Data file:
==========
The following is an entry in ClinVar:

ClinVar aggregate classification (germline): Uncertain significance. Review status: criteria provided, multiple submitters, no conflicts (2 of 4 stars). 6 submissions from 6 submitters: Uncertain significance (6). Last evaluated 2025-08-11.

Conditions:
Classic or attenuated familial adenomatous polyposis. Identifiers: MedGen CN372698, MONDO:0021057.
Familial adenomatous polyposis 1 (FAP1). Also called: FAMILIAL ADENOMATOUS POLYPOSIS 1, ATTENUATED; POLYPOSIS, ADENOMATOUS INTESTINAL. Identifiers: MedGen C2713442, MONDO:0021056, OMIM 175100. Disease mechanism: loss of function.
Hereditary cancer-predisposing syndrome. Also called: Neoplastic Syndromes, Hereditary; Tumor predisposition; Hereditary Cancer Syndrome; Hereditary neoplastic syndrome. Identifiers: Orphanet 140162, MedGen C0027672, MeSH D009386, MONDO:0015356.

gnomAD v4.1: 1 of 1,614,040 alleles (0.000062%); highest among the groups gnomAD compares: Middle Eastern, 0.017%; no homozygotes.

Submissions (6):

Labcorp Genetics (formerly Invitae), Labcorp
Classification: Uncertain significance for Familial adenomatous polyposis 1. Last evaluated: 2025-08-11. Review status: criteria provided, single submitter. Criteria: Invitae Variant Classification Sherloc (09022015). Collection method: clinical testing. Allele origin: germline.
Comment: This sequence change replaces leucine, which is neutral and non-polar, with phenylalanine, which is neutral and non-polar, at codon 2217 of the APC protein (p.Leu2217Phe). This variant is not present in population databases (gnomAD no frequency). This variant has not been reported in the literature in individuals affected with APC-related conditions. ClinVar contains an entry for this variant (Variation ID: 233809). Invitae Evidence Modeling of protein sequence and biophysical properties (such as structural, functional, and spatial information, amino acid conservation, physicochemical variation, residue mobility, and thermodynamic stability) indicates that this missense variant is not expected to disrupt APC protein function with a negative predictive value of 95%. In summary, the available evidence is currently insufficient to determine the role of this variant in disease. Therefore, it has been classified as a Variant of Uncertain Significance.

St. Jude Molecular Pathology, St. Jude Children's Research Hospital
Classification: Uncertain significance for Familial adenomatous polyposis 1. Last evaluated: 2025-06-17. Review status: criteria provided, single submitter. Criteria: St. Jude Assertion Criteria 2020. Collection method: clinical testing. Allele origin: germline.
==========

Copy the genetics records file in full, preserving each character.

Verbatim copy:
The following is an entry in ClinVar:

ClinVar aggregate classification (germline): Uncertain significance. Review status: criteria provided, multiple submitters, no conflicts (2 of 4 stars). 6 submissions from 6 submitters: Uncertain significance (6). Last evaluated 2025-08-11.

Conditions:
Classic or attenuated familial adenomatous polyposis. Identifiers: MedGen CN372698, MONDO:0021057.
Familial adenomatous polyposis 1 (FAP1). Also called: FAMILIAL ADENOMATOUS POLYPOSIS 1, ATTENUATED; POLYPOSIS, ADENOMATOUS INTESTINAL. Identifiers: MedGen C2713442, MONDO:0021056, OMIM 175100. Disease mechanism: loss of function.
Hereditary cancer-predisposing syndrome. Also called: Neoplastic Syndromes, Hereditary; Tumor predisposition; Hereditary Cancer Syndrome; Hereditary neoplastic syndrome. Identifiers: Orphanet 140162, MedGen C0027672, MeSH D009386, MONDO:0015356.

gnomAD v4.1: 1 of 1,614,040 alleles (0.000062%); highest among the groups gnomAD compares: Middle Eastern, 0.017%; no homozygotes.

Submissions (6):

Labcorp Genetics (formerly Invitae), Labcorp
Classification: Uncertain significance for Familial adenomatous polyposis 1. Last evaluated: 2025-08-11. Review status: criteria provided, single submitter. Criteria: Invitae Variant Classification Sherloc (09022015). Collection method: clinical testing. Allele origin: germline.
Comment: This sequence change replaces leucine, which is neutral and non-polar, with phenylalanine, which is neutral and non-polar, at codon 2217 of the APC protein (p.Leu2217Phe). This variant is not present in population databases (gnomAD no frequency). This variant has not been reported in the literature in individuals affected with APC-related conditions. ClinVar contains an entry for this variant (Variation ID: 233809). Invitae Evidence Modeling of protein sequence and biophysical properties (such as structural, functional, and spatial information, amino acid conservation, physicochemical variation, residue mobility, and thermodynamic stability) indicates that this missense variant is not expected to disrupt APC protein function with a negative predictive value of 95%. In summary, the available evidence is currently insufficient to determine the role of this variant in disease. Therefore, it has been classified as a Variant of Uncertain Significance.

St. Jude Molecular Pathology, St. Jude Children's Research Hospital
Classification: Uncertain significance for Familial adenomatous polyposis 1. Last evaluated: 2025-06-17. Review status: criteria provided, single submitter. Criteria: St. Jude Assertion Criteria 2020. Collection method: clinical testing. Allele origin: germline.